Archive for Friday, September 9, 2011

Underdog mentality: KU, NIU players approach matchup with similar mind-sets

Kansas head coach Turner Gill watches as the defense works out on the sleds during football practice on Monday, April 18, 2011 at the practice fields near Memorial Stadium.

Kansas head coach Turner Gill watches as the defense works out on the sleds during football practice on Monday, April 18, 2011 at the practice fields near Memorial Stadium.

September 9, 2011


More times than not, when a Big 12 football school takes on a team from the MAC, the Big 12 team is favored, especially when that game takes place in Big 12 country.

That’s not the case this week, though, as Kansas University (1-0) enters Saturday’s game as a 51⁄2-point underdog to Northern Illinois (1-0) despite playing host to the Huskies at 6 p.m. at Memorial Stadium.

While the actual numbers make for an odd situation, the way the teams are reacting to it is even stranger. Is it possible to have two underdogs in the same game? It is if you ask players from KU and NIU.

“We don’t pay attention to the point spreads and all that,” NIU quarterback Chandler Harnish said. “Because, in our hearts, we’re still the underdog going into that game. I’m pretty sure everyone in that stadium is going to expect Kansas to win. They can’t lose to a MAC team. That’s what they’re thinking. So all the pressure’s really on them.”

Except that it isn’t.

“This is a good football team,” said KU offensive coordinator Chuck Long of NIU, which pounded Army, 49-26 during Week 1. “They’ve had winning handed down to them over a number of years now. That makes them a good football team. This is a big challenge for us.”

Added KU linebacker Steven Johnson: “It’s going to be a fight, because NIU is a really respected team. I’m pretty sure they could be a team that could play in the Big 12. Even though they’re in a small conference, they pack a lot of power.”

So there you have it. Both sides talking the other one-up. Hardly sounds like a nonconference game during the second week of the season. It sounds a little more like the postseason. Regardless of what they believe about the game — KU opened as a seven-point underdog — the Jayhawks admit that they use every slight as motivation.

“We take it in,” junior linebacker Malcolm Walker said. “We know we’re the last team that everybody picks to win, so it makes you work even harder. I think this will set the tempo for the season. After this game, this will really just show guys what Kansas is all about.”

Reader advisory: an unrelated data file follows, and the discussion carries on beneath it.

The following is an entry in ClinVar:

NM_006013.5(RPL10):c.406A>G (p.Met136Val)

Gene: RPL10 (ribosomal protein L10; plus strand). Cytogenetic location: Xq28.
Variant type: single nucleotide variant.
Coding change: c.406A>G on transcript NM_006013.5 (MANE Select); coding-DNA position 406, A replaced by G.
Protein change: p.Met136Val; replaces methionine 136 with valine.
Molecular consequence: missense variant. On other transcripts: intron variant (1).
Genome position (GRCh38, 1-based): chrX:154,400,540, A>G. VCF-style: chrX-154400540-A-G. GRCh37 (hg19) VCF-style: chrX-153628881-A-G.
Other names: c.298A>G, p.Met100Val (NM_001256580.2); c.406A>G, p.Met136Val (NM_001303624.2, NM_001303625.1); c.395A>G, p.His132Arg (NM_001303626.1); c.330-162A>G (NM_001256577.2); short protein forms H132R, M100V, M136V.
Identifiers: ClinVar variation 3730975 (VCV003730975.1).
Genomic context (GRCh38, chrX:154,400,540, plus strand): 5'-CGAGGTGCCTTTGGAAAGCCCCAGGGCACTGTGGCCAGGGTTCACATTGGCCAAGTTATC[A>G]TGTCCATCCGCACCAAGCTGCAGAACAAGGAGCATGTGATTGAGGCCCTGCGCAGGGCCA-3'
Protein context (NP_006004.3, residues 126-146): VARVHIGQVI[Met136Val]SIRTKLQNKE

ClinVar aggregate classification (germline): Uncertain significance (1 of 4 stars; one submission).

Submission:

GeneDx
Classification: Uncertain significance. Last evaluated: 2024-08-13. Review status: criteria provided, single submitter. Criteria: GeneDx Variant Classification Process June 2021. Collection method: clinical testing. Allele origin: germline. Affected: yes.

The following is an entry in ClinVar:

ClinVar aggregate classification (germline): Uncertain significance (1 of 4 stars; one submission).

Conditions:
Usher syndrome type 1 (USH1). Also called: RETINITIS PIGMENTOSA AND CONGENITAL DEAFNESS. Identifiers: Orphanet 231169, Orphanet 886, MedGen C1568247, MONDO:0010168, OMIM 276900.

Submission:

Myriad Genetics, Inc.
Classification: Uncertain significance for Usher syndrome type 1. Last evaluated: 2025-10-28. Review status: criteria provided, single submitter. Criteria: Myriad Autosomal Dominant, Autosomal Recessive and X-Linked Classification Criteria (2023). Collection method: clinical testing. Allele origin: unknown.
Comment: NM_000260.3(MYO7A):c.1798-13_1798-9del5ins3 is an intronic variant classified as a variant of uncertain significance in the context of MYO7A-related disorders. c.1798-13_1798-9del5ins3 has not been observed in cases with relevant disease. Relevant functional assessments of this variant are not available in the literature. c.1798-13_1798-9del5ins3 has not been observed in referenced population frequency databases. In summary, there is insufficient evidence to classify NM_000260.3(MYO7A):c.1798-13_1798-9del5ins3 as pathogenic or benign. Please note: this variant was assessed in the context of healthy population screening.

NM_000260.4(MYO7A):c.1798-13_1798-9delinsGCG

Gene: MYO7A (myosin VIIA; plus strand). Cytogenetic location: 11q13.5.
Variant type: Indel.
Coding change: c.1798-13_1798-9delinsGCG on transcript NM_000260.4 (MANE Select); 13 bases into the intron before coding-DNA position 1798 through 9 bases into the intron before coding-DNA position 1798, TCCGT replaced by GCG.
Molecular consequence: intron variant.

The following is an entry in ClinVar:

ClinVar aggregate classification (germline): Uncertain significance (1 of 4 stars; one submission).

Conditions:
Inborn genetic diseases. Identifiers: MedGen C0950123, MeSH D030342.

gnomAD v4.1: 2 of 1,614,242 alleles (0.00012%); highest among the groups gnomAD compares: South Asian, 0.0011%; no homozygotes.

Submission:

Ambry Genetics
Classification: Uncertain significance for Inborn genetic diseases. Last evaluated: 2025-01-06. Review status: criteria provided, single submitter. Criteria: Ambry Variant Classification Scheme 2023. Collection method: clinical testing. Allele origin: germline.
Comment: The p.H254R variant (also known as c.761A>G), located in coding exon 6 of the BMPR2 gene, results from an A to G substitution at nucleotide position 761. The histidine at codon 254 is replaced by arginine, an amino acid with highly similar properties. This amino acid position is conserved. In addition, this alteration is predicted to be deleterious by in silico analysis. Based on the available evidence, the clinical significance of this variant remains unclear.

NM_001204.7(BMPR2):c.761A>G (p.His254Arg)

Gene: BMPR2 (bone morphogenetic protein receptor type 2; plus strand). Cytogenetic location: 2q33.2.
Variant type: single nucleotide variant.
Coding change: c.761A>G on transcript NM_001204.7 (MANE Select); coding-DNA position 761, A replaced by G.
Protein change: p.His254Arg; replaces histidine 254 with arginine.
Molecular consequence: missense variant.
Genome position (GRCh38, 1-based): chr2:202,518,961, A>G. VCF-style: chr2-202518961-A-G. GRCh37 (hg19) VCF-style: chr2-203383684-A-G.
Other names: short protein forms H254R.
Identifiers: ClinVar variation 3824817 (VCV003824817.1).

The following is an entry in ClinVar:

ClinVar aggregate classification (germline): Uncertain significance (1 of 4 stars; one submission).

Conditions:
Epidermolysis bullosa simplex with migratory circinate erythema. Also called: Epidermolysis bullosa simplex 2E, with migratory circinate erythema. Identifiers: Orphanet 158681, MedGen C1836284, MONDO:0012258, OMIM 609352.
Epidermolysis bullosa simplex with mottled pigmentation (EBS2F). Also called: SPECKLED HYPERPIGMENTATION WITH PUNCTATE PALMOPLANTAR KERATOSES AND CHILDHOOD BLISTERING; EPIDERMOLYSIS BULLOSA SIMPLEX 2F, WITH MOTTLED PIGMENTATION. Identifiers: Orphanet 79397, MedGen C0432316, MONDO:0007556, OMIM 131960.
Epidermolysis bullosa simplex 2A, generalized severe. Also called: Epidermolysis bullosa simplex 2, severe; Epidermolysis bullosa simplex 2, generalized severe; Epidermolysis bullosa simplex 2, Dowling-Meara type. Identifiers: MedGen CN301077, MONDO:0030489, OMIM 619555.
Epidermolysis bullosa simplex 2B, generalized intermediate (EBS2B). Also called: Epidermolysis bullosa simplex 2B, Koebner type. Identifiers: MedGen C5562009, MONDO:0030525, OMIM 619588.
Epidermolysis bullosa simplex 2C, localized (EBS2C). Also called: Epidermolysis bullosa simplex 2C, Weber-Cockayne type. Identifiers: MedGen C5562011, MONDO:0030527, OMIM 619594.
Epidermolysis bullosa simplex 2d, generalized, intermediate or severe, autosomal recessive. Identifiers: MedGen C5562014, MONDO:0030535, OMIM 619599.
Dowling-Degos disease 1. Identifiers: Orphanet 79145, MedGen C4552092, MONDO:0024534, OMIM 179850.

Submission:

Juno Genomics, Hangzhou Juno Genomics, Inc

Daniel joins KU

Freshman Javonte Daniel, a defensive end from LaGrange, Ga., was on campus Thursday and had joined the Kansas University football team after waiting to be cleared academically from the NCAA Clearinghouse.

KU coach Turner Gill said Daniel, 6-foot-4, 215 pounds, would stay at defensive end but that he didn’t expect him to hit the field anytime soon due to the delay.

“He’s not gonna be able to do anything this year, as far as playing,” Gill said. “He hasn’t been here for a whole month and is trying to learn what we’re trying to do. But we’ll see what works out in the future.”

Doeren returns

When Northern Illinois coach Dave Doeren walks into Memorial Stadium on Saturday afternoon, he expects a flood of memories to fill his mind. Doeren, who spent four years on Mark Mangino’s staff at Kansas (2002-05) will be coaching his first game against KU since leaving for Wisconsin following the 2005 season.

“That was my first I-A job,” Doeren said. “I came from Montana to Kansas and was on the staff for four years and part of the turnaround process that coach Mangino did there. We were 119th in the nation in defense when they hired us and I think we were fourth in the nation when I left.”

It’s not just what he accomplished here that has KU occupying a special place in his heart. Doeren, 39, grew up in Kansas City, graduated from Bishop Miege High in 1990 and spent a lot of time in Lawrence and around KU as a child.

“I went to their basketball camps as a little kid,” Doeren said. “It’s gonna be very special coming home. It was a place I was very proud to be a part of. One of my children was born there. One of them went to preschool right there on campus. So it’s a place that I consider very special. I grew up 40 minutes away from there in Kansas City, and Lawrence is a home away from home for me. Growing up, I spent a lot of time up there.”

Mays coming home

Saturday also will mark a homecoming for NIU freshman Boomer Mays, a former Eudora High standout who calls Lawrence home and is listed as a long snapper on the Huskies’ roster.

Mays, 6-foot-1, 233 pounds, was a three-sport star at Eudora.

In addition to Mays and Doeren, Northern Illinois tight ends and fullbacks coach Kevin Kane also will be coming home.

Kane, a Kansas City, Mo., native, played linebacker at KU from 2002-05.


Currahee 6 years, 9 months ago

I love rivalries, but I also love it when two teams really respect each other. It makes watching a game that much more fun.

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